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Post-COVID-19 immune dysfunction is supported by epidemiological, clinical, and laboratory evidence. Attributing, with little to no evidence, that masking and lack of exposure is the primary driver of increases in bacterial and viral infections discourages critical interventions needed to stop the spread of disease.
The United States and much of the world were caught off guard by the rapid rise in RSV infections. In an almost knee-jerk explanation, many attributed this to the lack of respiratory syncytial virus (RSV) cases and immunological exposure during the preceding year. In a news release, the United States CDC even stated: “… we’re seeing more RSV because, in the past two years, we’ve not seen infections in children as we have. And so these children, if you will, need to become infected [with RSV] to move forward because it’s a disease prevalent in children.” In many circles, this was interpreted as masks, and avoiding crowded settings was harmful since it hurt natural immunity. The concept of “immune debt” entered mainstream medicine.
However, when this statement was made in early November 2022, the total number of RSV cases in the preceding year approximated those in the United States (See Figure IA), even though pediatric hospitals were at critical levels with RSV patients. In addition, according to the National Center for Educational Statistics (NCES), there were few school closures in the United States during the 2021 to 2022 school year, with over 98% of school districts reporting in-person learning, with the remainder reporting hybrid or remote.
Another plausible explanation was the “immune theft,” or immunodeficiency, caused by previous SARS-CoV-2 infection. As of February 2022, the United States CDC estimated that over 75% of children aged 0 to 11 years in the United States had been infected with SARS-CoV-2. Immunocompromise has been found with other viral infections such as measles which can cause decreased antibody function, and seasonal flu, which can cause lymphopenia.
Other countries have also had similar epidemiological experiences with RSV. In Denmark, a prominent peak in RSV cases can be seen in the Fall of 2021 and Fall of 2022. If lack of exposure to RSV were a cause, one would not expect an even more significant number of cases in the 2022-23 RSV season (see Figure IB).
This RSV case pattern was also seen in Sweden. As discussed in Bergmann S. and Lindström M.’s 2022 book Sweden’s Pandemic Experiment, there was almost a total lack of public masking in Sweden, and nationwide closure of kindergartens and primary schools never occurred. Thus, there was little opportunity for “immune debt” to occur, yet RSV cases surged during the ensuing year of the pandemic (see Figure IC).
Finally, in China, where there is very little available data, a huge RSV surge in hospital admissions was not seen at a pediatric hospital in Shanghai, China, when communities reopened in August 2020. China had one of the most stringent lockdowns, and the 2020 to 2021 RSV season and exposure to COVID-19 were limited, with relatively few cases. Despite the lack of exposure to RSV, a large was of RSV hospitalizations did not occur (Figure ID).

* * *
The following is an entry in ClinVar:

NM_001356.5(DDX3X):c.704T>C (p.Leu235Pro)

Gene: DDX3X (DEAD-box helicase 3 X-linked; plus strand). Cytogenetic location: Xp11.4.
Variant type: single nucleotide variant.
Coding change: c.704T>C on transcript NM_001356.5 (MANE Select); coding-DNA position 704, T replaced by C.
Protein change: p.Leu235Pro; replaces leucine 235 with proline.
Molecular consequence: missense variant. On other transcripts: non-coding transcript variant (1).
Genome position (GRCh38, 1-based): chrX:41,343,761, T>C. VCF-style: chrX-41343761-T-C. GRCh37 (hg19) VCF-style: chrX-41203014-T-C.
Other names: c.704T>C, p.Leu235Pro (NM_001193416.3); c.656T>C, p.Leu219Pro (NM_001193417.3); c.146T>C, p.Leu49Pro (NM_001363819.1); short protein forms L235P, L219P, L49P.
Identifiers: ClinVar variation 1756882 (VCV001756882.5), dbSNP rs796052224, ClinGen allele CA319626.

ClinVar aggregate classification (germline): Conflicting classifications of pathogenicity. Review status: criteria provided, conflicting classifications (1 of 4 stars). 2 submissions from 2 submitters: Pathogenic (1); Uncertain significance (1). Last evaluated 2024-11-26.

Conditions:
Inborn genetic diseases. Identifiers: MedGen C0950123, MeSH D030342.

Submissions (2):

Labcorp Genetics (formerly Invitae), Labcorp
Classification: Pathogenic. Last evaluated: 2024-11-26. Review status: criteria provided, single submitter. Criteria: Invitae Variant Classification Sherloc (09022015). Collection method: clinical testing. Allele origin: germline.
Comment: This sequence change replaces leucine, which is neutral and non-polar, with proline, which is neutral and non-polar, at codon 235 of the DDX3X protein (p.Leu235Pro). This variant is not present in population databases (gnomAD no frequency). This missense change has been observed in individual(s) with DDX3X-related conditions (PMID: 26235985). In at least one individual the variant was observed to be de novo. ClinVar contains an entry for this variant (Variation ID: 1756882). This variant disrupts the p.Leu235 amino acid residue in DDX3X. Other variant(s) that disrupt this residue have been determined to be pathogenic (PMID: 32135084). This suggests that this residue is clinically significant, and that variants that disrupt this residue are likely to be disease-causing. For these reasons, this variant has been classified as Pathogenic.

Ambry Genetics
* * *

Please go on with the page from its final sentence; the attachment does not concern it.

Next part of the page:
In a non-peer-reviewed preprint by Wang L et al children were reported to be almost twice as likely to develop an RSV infection if they had a prior documented COVID-19 infection. Other diseases, such as streptococcal tonsillitis, may also be impacted, which has been observed to have a 34% increase in post-COVID-19 patients. Thus, a post-COVID-19 immune deficiency might also explain the surge of scarlet fever observed in the United Kingdom.
Anthony Leonardi and Rui Proenca first described immunodysfunction and lymphopenia in an article published in Frontiers of Immunology. Phetsouphanh C et al later verified the finding and found that dysfunction may persist for 8 months (the longest time studied) in long COVID patients. This dysfunction was characterized as having “highly activated innate immune cells and a lack of naive T and B cells.” A recent report by Shen XR et al of utmost concern identified SARS-CoV-2 RNA or antigen in T-Cells. They postulated a direct infection through an independent, non-ACE-2 receptor, which caused pronounced cellular apoptosis.
No one knows how severe or long-lasting post-COVID-19 immunodeficiency will be. Of concern is that reinfections can commonly occur in adults and maybe even more frequently in children. Laboratory evidence indicates that, unlike adults, immunologically SARS-CoV-2 naive young children do not develop “robust memory B cell responses.” Thus, reinfections can be expected to occur in children, possibly at a greater frequency than in adults, and carry a significant and additive risk of long COVID, multisystem inflammatory syndrome, and immunosuppression.
These findings also support the contention that infections can cause stealth hospitalizations and deaths from COVID-19; and underscores the inappropriateness of protocols, such as those used by the State of Massachusetts, of only counting hospitalizations caused by COVID-19 in patients who have a positive test and receive corticosteroids. These protocols can underestimate COVID-19 hospitalizations by a factor of 3 and ignore the plethora of long COVID complications affecting many organ systems. After the acute phase of the infection, long COVID can almost double the total number of COVID-19 deaths.
Most importantly, with little to no evidence, the attribution that masking and lack of exposure is the primary driver of the surge in bacterial and viral infections feeds into the narrative of anti-public health conspiracy theorists and discourages critical interventions from mitigating these infections.